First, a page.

The Afghan Vacuum: what future for the EU?

External Relations

Estimated reading time: ~  3 minutes


After only seven months in the White House, the Democratic President Joe Biden revealed his real vision: “America First”. The presidential speech held on August 31 emerged like a disruptive move. It is a break with the electoral speeches and slogan that now restitutes the US to their traditional “isolationism” in foreign policy.

President Biden never mentioned in his speech the European Union or the countries who joined NATO and their engagement in Afghanistan. President Biden only referred to the US national interest, rejecting every mention to nation building principles – a clear inconsistency with every document redacted by the Atlantic Alliance.

Afghanistan is not anymore in the radar of the US strategy: America’s interest is now focused on the East and especially China (and Russia too, being this country a crucial ally of Beijing).

President Biden’ gaze is already pointing the mid-term elections in 2022: he knows that he risk being trapped between the willing to start a “culture war” and the need to maintain the political supremacy.

President Biden has carried out what Obama first and Trump second had already started. The problem is that President Biden talked to the Americans, not to world, while his words still exert a huge impact on the future of the EU and its political integration.

After the US withdrawal, the EU faces something new and worrying. The European Union lacks a common army (and a common foreign policy) – a fundamental tool to carry out policies with other means, as Carl von Clausewitz put it down.

EU member States are already engaged in military missions around the globe (for example in the Sahel region, where jihadi forces threat the security and peace of the region) and others will be authorized in the near future.
Furthermore the arrival of the Taliban in Kabul and the departure of the US from the region will have a disruptive effect on the security in the Middle East (the US flight would encourage aggressive actions against Israel) and the effect on migration flows will be rapidly felt.

Europe will have to develop security plans in the Middle East (where the battle for energetic resources rages), to broker a new alliance with Turkey (that now becomes a much more relevant element in the European strategic scenario), to study and develop a political tool for common defense in the Mediterranean region, to redefine the mission and budget of NATO, and to renegotiate the Iran nuclear deal in a brand-new post-Afghanistan political framework.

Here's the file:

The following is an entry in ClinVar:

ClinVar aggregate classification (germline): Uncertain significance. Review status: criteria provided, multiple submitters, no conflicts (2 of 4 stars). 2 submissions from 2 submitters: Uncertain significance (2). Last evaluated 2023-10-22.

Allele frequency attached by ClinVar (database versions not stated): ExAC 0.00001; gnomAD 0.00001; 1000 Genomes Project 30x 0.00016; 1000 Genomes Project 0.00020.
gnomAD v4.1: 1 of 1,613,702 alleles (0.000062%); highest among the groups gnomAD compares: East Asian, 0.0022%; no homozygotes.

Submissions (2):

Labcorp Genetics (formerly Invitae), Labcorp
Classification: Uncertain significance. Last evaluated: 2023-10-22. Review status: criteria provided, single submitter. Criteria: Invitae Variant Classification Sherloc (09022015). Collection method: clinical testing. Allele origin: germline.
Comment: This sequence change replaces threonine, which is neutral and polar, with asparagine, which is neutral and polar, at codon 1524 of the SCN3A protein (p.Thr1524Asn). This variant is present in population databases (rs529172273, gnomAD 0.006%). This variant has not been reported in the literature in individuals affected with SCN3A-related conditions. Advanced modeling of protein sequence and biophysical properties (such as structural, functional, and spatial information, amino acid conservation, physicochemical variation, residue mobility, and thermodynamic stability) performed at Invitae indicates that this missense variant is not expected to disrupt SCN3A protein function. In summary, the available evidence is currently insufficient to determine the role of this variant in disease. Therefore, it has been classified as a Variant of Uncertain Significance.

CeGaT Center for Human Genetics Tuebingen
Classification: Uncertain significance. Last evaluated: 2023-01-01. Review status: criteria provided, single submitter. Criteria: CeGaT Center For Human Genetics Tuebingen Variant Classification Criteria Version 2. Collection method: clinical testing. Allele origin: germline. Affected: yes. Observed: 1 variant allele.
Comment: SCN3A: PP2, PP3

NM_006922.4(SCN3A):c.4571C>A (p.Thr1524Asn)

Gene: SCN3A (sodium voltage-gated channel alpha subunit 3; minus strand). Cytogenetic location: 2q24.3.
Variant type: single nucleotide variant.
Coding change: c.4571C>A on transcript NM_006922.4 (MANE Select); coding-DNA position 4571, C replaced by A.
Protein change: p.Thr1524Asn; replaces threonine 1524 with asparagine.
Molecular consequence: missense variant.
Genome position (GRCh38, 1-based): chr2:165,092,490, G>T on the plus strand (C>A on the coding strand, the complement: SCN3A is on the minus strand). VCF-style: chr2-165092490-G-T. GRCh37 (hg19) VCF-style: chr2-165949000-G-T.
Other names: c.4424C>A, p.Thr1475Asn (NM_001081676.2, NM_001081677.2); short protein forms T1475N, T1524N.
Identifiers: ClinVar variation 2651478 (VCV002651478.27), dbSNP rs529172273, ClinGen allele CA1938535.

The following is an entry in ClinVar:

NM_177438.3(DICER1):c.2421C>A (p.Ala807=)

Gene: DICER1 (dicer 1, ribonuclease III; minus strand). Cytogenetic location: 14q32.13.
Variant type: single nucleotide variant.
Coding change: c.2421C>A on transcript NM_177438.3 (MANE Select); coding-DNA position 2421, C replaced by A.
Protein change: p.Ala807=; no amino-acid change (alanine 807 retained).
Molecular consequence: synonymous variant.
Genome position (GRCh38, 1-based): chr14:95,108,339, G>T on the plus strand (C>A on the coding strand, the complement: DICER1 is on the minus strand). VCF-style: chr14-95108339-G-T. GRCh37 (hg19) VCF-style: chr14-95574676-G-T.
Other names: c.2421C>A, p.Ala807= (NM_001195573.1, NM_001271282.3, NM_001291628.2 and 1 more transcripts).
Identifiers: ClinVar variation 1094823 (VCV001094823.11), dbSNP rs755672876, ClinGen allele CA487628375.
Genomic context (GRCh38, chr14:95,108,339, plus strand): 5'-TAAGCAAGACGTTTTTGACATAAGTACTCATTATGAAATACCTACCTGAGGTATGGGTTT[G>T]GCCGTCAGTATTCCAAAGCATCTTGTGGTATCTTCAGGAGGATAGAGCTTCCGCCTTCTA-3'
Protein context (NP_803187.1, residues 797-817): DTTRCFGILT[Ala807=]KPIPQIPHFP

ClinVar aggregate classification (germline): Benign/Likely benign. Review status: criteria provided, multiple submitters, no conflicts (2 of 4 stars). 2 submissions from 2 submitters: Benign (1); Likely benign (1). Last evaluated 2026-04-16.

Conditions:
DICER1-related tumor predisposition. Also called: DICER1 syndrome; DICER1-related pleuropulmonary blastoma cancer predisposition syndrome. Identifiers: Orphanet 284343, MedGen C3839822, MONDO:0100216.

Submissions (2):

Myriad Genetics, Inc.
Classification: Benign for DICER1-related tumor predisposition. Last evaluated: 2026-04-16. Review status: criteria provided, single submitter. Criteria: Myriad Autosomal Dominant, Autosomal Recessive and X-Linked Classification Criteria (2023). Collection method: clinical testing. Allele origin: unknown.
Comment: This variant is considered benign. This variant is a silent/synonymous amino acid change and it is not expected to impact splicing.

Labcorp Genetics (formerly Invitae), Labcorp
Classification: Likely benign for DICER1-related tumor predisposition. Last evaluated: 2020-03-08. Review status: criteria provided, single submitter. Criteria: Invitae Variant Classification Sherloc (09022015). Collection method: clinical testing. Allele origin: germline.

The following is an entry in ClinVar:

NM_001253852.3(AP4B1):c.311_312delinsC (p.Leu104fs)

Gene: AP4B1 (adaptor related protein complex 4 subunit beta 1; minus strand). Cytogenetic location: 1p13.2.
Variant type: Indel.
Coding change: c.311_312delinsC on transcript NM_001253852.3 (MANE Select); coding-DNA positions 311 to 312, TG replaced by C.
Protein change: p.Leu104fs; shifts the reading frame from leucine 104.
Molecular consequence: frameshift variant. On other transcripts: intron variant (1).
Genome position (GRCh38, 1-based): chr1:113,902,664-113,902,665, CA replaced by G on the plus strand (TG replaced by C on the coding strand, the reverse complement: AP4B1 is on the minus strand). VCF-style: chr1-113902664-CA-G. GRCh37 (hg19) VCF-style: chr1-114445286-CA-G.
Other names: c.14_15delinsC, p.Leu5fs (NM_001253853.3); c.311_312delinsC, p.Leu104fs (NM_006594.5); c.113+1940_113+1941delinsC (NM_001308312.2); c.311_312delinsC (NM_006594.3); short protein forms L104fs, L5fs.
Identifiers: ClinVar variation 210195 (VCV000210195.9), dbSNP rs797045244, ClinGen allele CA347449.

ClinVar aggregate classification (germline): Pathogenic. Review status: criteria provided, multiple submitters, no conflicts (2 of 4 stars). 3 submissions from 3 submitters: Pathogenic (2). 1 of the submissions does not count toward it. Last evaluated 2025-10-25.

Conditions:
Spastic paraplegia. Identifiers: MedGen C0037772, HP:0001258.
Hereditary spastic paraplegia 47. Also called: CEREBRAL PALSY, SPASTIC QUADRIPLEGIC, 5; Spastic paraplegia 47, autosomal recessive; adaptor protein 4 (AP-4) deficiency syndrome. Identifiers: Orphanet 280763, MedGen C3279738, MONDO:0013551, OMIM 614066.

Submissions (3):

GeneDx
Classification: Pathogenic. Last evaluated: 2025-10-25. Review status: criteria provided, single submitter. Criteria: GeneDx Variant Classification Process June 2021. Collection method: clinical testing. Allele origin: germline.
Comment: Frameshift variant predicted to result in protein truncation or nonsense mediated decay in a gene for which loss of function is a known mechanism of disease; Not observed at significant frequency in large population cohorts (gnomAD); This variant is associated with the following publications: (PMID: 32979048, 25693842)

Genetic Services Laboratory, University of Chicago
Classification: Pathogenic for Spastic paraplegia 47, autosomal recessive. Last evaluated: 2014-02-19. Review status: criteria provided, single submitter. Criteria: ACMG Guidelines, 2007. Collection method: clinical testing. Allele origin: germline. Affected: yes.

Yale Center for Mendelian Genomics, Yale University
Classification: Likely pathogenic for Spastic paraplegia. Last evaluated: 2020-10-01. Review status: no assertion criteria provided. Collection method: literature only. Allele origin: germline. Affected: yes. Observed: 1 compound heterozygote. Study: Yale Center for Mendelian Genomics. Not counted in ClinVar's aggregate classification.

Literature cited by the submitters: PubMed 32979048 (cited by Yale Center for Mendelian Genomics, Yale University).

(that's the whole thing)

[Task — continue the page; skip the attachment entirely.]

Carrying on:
In addition, the swift withdrawal of US military and diplomatic personnel and the flaking of the already teetering Afghan government caused sensitive US government data being left behind in the country that is now falling under the Taliban control.

Even though the majority of classified information was taken away from Afghanistan or destroyed, a huge quantity of sensitive material will probably remain in the country. This might be the case, for example, when such information had been shared with the Afghan public authorities, NGOs and several other partners actively operating on the field.

As the Taliban swept through Afghanistan the news quickly circulated that they might have also collected some US military biometric devices used to collect data (iris scans, fingerprints, and facial images) like the HIIDE machines.

One of the risks of relinquishing some outwardly innocuous data is the “mosaic effect”: harmless data that if combined together can reveal information that can truly harm US security. The new Taliban government, when formally established, could take advantage of these data selling them to US adversaries, such as Russia and China, that will be ready to pay. This move will apparently pave the way to stronger relations between Afghanistan and its international sponsors, thus gaining leverage to negotiate and obtain the formal recognition of the Afghan Islamic Republic.

One of these systems, the Afghan Personnel and Pay System (APPS) – a US funded database – has been used by both the Afghan Ministry of Interior and the Ministry of Defense and it goes into great levels of detail about the security personnel and their broader networks.
The dataset includes general personal information (name and place of birth, for example), as well as an ID number that links each registered identity to a biometric profile at the disposal of the Afghan Ministry of Interior.

Anyway, such a dataset also provides details about the individuals’ military specialty and career path, as well as sensitive relational data such as the names of their father, uncles, and other relatives – dramatically putting people at risk.


Written by: Giovanni Asmundo

Submitted on: September 6, 2021

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